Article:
Sue Gray is right about the Hussein reign, if you were part of his in crowd. From 1983-88, 30,000 Iraqis and Iranians were killed by him.
According to Human Rights Watch, Saddam’s campaign of terror against the Kurds killed 50,000, and possibly as many as a 100,000, using chemical agents such as mustard gas and nerve gas. His attack on Halabja ended the lives of 5,000 people, many of them women and children. He personally ordered the destruction of 2,000 Kurdish villages.
In the daily Arabic newspaper, Al-Hayat, October 1991, Iraqi leaders privately acknowledged that 250,000 people were killed in the uprisings.
Out of Iraq’s 22 million people, 13 million were Shi’a Muslims. Hussein placed severe restrictions on them, including the ban of communal Friday prayer and funeral processions.
In March 2003, Britain’s then-prime minister, Tony Blair, reported that Hussein had blocked food and medical supplies from the oil-for-food program. His regime prevented access to international workers trying to distribute food and medical items to the Iraqi people. Since the start of Operation Iraqi Freedom, warehouses filled with food and medical supplies have been found. He diverted most of the supplies to his military, leaving the people to starve and suffer, blaming the embargo and sanctions against him.
One last note, Sue. He also had more than 40 of his own family put to death, and incarcerated many more.
I find it very rude and unprofessional that twice you have chosen to publish personal information about Vance Johnson on the front page. He is a contributing member of our community who is just trying to bring a business and a family into a valley that is not always supportive. How would you feel if your problems were available for everyone to gossip about at work? When I pick up the Glenwood Springs Post Independent, I want to read about important issues in the valley, or at least an article about something positive.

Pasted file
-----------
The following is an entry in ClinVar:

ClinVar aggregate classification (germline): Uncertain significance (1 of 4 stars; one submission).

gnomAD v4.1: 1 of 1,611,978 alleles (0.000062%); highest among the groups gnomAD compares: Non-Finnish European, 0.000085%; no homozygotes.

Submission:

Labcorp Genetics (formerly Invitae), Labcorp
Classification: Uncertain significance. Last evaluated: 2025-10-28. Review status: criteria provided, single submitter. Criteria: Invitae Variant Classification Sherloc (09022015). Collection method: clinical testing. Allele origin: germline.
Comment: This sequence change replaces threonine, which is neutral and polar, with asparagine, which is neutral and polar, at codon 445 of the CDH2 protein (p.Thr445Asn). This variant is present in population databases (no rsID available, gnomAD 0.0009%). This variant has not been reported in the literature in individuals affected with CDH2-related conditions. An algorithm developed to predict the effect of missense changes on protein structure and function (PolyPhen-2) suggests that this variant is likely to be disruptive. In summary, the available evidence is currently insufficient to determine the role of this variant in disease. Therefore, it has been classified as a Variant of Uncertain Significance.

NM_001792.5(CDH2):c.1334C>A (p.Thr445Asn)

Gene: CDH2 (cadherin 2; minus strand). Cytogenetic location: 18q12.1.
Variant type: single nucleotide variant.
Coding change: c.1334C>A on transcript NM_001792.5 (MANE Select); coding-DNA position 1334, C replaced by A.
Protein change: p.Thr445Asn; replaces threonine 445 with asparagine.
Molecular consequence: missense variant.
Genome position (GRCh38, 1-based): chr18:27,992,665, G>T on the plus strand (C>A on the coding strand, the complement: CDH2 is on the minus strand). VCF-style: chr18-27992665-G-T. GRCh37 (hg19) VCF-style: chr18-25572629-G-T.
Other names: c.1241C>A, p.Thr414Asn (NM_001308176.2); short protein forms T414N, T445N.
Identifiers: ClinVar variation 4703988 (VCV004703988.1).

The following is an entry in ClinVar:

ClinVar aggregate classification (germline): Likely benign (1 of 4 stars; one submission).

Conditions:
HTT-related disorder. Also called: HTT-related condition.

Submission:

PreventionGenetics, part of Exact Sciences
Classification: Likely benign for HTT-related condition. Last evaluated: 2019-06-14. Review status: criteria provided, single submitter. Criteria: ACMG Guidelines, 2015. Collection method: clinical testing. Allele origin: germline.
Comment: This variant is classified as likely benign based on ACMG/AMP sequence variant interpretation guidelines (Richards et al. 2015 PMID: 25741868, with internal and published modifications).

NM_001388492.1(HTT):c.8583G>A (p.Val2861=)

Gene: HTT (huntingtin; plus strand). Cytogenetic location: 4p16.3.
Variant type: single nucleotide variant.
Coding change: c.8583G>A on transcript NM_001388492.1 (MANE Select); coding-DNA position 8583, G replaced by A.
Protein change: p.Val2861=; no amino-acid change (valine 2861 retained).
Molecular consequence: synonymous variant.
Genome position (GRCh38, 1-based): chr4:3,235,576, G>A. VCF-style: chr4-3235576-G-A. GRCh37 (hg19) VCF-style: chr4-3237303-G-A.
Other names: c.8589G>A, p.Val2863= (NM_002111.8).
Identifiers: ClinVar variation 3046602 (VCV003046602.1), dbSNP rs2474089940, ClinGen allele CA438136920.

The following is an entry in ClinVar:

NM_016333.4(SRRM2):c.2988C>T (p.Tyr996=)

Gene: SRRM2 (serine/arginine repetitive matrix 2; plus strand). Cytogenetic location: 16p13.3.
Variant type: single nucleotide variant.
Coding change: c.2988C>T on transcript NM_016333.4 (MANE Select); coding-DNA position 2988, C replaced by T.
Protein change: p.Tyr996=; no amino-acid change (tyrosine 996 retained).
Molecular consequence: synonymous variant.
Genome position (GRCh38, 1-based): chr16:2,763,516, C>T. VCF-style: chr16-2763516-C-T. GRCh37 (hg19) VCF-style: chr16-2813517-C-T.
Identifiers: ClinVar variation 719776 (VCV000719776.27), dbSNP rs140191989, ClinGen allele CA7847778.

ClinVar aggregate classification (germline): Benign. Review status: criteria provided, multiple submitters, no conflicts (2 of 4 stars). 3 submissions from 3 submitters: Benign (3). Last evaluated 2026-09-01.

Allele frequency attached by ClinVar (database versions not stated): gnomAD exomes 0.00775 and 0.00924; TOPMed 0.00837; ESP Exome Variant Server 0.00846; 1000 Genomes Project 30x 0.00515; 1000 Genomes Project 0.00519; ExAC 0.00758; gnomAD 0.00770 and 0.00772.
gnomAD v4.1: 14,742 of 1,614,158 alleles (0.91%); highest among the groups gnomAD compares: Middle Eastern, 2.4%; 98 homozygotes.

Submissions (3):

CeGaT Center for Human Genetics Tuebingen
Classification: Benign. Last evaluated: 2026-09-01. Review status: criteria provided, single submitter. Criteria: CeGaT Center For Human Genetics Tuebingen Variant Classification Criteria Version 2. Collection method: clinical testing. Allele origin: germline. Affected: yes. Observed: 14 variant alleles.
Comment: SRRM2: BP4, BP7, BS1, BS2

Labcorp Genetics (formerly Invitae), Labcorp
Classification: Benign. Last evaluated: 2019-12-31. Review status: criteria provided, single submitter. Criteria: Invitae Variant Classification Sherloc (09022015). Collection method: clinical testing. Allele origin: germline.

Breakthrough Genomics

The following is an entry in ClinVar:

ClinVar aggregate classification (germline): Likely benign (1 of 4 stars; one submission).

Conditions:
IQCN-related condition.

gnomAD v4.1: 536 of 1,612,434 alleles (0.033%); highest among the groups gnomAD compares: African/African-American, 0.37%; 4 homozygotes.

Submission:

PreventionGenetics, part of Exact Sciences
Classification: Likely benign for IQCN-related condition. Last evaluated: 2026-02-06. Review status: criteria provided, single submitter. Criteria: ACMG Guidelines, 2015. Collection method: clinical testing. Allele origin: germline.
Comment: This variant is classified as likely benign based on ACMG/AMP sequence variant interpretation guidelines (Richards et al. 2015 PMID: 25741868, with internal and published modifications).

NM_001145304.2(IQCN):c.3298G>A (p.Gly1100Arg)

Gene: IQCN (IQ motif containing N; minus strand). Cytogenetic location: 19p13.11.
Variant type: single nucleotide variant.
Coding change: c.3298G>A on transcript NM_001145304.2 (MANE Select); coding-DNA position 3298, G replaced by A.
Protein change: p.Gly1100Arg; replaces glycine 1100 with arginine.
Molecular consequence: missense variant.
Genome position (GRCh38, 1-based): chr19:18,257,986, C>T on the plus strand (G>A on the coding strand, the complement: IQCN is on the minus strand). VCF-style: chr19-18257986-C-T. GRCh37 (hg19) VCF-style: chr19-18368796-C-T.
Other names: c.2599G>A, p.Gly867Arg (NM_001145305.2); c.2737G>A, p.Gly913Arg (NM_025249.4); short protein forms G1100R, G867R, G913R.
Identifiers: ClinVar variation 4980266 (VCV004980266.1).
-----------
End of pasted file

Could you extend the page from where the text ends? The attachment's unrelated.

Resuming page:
In the future, have a little heart.
Under the Energy Policy Act of 2005, Congress’ attempt to bolster our energy future with fossil fuels, comes a plan by the Bureau of Land Management to lease 2.3 million acres of public land in Colorado, Utah and Wyoming for oil shale development.
The plan recommends maximum leasing activity, although there is no commercially viable development technology. The EIS actually uses the absence of technology as the excuse in failing to project the potential environmental impacts, including impacts on global climate change. This is the ultimate “cart before the horse.”
Independent projections from the Energy Information Administration reveal that oil shale may contribute up to 405,000 barrels/year of oil in 2030. Separately, the Rand Corp.’s 2005 oil shale technology report indicates that this level of production could be sustained by drilling 150 acres per year using the most advanced technology, although that would require four dedicated 1200MW (very large) coal-fired power plants with attendant greenhouse gas emissions. So, if the best technology requires such a small footprint, why is BLM preparing, post haste, to hand over millions of acres of public land to the energy industry?
As the song goes, “This land is oil land, this land is gas land.” Public participation is strongly suggested. For details, contact the BLM office in Glenwood Springs. The deadline is April 21.
Now we are told that Social Security and Medicare are in trouble, but the government sees fit to spend $100,000 every minute on the Iraq “War.” Very curious, if not disgusting. Maybe think about this the next time you make a decision on voting for who our next leaders are going to be. It seems to me like a very easy choice; either continue the waste of our resources and the senseless slaughter of innocent people, or return to a more reasonable way of treating our fellow humans.
Anyone with even a slight bit of intelligence can see that there are many different alternatives that we should be pursuing to preserve our environment and way of life.
Thanks for listening.
Prentice B. Billings
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